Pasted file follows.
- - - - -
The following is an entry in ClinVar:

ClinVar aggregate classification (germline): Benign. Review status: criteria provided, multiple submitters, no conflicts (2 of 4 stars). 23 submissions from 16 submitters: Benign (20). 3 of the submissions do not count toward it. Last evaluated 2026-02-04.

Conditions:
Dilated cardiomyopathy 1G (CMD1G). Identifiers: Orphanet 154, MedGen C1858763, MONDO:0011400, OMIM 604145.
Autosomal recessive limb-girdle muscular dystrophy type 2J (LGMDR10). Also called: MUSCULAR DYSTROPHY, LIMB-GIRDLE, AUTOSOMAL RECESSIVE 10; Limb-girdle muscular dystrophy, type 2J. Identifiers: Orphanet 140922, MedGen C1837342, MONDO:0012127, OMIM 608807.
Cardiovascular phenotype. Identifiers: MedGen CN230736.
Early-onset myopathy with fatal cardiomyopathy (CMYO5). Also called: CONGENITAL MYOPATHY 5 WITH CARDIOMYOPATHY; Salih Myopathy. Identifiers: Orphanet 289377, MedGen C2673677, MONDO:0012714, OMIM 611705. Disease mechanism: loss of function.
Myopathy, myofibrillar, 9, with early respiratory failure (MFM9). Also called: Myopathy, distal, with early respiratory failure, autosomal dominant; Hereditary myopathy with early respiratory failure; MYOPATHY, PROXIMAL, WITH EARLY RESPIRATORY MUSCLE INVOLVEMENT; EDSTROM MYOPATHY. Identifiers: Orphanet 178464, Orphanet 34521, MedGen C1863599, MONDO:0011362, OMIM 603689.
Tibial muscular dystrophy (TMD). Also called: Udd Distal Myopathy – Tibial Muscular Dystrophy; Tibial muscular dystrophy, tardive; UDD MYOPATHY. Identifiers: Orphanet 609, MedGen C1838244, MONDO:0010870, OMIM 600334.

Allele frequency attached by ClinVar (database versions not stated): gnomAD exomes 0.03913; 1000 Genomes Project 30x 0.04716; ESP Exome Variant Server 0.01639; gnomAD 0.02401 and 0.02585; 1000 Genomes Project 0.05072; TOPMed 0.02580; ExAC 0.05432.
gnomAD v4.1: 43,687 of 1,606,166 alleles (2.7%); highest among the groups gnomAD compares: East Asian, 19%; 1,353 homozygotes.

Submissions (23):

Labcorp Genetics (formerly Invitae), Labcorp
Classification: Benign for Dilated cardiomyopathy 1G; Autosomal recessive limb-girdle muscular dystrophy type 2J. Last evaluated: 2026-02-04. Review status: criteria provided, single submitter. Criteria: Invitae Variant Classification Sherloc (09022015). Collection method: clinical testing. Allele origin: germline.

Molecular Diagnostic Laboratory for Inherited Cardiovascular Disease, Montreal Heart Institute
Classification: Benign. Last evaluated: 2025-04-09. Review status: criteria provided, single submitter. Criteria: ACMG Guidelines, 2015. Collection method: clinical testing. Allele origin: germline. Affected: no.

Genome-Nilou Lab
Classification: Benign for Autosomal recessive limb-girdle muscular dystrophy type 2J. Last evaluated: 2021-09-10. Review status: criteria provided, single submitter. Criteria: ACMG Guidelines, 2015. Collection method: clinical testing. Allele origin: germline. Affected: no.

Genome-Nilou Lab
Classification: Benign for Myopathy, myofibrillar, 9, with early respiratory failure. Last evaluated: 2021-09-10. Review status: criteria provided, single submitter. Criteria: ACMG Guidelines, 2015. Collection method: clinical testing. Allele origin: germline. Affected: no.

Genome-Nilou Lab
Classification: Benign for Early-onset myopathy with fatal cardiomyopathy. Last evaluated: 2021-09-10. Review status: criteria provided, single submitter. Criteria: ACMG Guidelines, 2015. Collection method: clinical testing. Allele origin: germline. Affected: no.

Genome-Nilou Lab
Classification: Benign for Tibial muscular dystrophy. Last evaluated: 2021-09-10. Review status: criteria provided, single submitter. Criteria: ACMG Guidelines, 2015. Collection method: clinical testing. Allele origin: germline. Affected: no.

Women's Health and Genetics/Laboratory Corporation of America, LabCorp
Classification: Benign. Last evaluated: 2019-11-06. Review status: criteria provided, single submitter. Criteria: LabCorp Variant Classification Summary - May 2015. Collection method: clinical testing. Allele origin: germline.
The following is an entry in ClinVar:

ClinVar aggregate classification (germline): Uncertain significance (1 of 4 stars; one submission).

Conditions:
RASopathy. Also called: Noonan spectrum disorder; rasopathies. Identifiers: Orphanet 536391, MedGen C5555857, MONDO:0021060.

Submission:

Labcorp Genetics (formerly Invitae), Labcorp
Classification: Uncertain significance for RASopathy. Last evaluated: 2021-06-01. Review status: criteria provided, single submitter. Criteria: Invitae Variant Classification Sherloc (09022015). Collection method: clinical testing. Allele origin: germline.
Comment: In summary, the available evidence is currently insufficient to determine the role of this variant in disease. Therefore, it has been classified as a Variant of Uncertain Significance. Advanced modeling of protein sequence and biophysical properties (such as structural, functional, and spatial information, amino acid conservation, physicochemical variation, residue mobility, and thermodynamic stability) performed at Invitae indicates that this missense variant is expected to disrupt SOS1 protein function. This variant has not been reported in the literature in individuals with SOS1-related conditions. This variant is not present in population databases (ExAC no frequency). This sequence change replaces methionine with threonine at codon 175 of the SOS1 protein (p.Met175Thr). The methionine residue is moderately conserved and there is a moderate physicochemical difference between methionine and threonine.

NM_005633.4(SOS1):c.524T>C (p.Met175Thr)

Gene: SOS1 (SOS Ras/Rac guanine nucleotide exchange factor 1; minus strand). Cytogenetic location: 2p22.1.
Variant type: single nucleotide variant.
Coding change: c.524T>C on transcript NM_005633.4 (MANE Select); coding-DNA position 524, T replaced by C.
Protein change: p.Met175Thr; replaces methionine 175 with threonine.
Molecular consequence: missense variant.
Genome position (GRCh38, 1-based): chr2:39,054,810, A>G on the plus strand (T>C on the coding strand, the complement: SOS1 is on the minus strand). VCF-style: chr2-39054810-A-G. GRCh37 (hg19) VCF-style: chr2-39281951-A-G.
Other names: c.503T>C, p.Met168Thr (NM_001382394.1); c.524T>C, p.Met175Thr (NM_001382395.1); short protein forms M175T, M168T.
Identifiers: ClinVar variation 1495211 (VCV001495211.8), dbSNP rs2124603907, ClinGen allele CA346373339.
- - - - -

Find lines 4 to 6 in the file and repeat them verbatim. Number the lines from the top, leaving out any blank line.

Dilated cardiomyopathy 1G (CMD1G). Identifiers: Orphanet 154, MedGen C1858763, MONDO:0011400, OMIM 604145.
Autosomal recessive limb-girdle muscular dystrophy type 2J (LGMDR10). Also called: MUSCULAR DYSTROPHY, LIMB-GIRDLE, AUTOSOMAL RECESSIVE 10; Limb-girdle muscular dystrophy, type 2J. Identifiers: Orphanet 140922, MedGen C1837342, MONDO:0012127, OMIM 608807.
Cardiovascular phenotype. Identifiers: MedGen CN230736.